The colonial-era law is widely misused to serve partisan political ends
Under the current government at the centre, every liberal public educational institute is under attack. From last four years, we have seen the physical as well as the policy level attacks on the educational institutions and be it the institutional murder of Rohit Vemula in HCU, the disappearance of Najeeb Ahmad from JNU campus or now the violence on AMU students from these right-wing hooligans, India is becoming more and more repressive.
There have been constant attempts from what has come to be known as ‘godi media’ to malign the picture of minority institutes like AMU and Jamia. The attack and media trial on AMU is to communalize the atmosphere and spread the agenda of hatred and polarize the situation to suit the vote bank politics.
14 Aligarh Muslim University (AMU) students, including current and former office-bearers of the student’s union, were booked on sedition charges, after Bharatiya Janata Yuva Morcha’s (BJYM) Aligarh unit president, Mukesh Lodhi, had alleged that slogans such as ‘Pakistan Zindabad’ and ‘Bharat Murdabad’ were raised on the campus on February 12. However police, on Thursday said there is ‘no prime evidence regarding sedition in this case’.
There have been continuous attempts to exclude these universities and to employ maximum efforts for creating of communal tensions. It happened last year when the elections of two Lok Sabha seats were happening in UP and now again when the parliament elections are just around the corner.
It is ironic to see the excessive use of sedition laws, a colonial law, being imposed on the protesting students nearly everywhere in India- first on the JNU student and now the onslaught is on the AMU students. Fourteen students of Aligarh Muslim University were booked for sedition on Tuesday evening following an altercation with Republic TV crew. It is pertinent to note that some of the students who have been named in the list weren’t even present in the campus and were as far as New Delhi.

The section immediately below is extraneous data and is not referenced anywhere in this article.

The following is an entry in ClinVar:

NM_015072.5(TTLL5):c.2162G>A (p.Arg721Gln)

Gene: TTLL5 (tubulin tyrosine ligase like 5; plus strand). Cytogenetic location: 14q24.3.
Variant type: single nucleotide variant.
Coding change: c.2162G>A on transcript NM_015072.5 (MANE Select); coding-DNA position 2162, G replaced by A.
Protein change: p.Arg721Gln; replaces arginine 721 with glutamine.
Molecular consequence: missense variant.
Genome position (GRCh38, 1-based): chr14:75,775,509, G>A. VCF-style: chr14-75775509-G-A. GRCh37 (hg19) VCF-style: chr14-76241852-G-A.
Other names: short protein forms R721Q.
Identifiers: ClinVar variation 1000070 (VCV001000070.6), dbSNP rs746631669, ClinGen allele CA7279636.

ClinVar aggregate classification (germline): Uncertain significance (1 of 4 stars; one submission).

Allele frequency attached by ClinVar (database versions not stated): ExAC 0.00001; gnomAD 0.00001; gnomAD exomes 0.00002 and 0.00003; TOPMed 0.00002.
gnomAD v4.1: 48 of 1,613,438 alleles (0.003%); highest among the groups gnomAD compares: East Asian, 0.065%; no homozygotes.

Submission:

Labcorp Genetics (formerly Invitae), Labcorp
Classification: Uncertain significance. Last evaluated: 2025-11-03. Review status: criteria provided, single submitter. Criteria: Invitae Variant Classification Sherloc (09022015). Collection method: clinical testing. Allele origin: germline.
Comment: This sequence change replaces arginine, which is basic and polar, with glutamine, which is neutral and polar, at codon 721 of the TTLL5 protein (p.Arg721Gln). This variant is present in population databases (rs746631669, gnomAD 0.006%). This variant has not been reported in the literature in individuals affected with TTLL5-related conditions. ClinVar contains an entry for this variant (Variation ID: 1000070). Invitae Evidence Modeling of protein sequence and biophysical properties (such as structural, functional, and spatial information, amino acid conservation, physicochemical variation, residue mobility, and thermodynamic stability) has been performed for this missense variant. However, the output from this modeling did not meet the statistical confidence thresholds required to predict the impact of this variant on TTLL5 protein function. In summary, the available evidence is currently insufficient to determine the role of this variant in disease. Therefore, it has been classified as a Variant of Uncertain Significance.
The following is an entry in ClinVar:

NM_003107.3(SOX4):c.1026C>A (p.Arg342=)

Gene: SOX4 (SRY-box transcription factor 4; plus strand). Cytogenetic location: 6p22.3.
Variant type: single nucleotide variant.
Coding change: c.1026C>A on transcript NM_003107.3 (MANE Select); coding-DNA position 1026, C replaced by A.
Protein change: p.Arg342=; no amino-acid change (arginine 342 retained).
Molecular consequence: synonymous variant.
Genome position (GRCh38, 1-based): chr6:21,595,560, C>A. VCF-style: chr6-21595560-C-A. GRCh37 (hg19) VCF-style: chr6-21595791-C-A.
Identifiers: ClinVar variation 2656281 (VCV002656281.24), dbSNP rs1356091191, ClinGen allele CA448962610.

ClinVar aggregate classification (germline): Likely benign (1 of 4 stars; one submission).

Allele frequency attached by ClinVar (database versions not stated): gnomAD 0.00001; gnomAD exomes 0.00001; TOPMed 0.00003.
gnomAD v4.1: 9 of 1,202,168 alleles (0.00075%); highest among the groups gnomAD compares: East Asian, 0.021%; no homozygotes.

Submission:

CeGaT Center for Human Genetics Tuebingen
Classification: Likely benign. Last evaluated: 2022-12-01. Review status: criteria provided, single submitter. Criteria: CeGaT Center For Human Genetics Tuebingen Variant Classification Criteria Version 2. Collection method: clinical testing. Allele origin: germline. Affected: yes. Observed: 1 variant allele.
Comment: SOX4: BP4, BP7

The students were charged on the basis of complaints filed by Bharatiya Janata Party Yuva Morcha district leader Mukesh Lodhi and a Republic TV correspondent.
How absurd is to suggest that in Aligarh Muslim University, the students were trying to overthrow the Indian government – which is what is implied by sedition. The sedition law is simply being used by the BJP government to prepare the ground for the upcoming general election and to target minorities.
This situation exists despite the fact that sedition law demands a tremendous amount of dossier as well as serious complaints to apply in the first place. In 2011, the Supreme Court ruled that only “incitement to imminent lawless action” could be criminalised. This means convictions for sedition are few and far too serious. From 2014 to 2016, out of the 112 cases of sedition filed across India, only two led to convictions, clearly indicating that the law is being used to serve political ends.
Still, the governments keep using the law. In Assam, a state facing turmoil, as many as 251 sedition cases have been filed by the BJP government since 2016.
Aligarh is yet another reminder- the colonial-era sedition law has no place in a democratic country such as India and yet the longer it stays on in vogue, the more it will be misused by politicians for personal gains.
The writer is pursuing Bsc Hons in Nursing. (firstname.lastname@example.org)